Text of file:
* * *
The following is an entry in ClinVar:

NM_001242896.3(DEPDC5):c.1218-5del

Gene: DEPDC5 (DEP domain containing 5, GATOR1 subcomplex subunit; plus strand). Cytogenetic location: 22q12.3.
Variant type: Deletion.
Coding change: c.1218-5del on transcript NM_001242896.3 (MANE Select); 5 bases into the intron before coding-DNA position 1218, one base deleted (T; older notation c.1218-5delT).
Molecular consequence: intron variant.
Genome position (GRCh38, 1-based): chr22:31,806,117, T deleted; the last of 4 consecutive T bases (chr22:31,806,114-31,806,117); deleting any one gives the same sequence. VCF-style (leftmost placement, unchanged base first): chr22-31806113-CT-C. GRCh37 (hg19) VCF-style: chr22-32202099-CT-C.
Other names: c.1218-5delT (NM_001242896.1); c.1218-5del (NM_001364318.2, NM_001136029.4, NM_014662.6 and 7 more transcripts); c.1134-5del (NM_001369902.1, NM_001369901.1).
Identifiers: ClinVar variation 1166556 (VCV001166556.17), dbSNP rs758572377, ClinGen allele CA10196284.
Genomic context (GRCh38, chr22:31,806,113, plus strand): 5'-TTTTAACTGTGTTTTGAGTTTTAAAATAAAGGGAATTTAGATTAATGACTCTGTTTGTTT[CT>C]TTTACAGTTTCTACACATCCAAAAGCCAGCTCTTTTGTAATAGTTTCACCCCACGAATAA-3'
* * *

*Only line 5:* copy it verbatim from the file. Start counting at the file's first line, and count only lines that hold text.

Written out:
Coding change: c.1218-5del on transcript NM_001242896.3 (MANE Select); 5 bases into the intron before coding-DNA position 1218, one base deleted (T; older notation c.1218-5delT).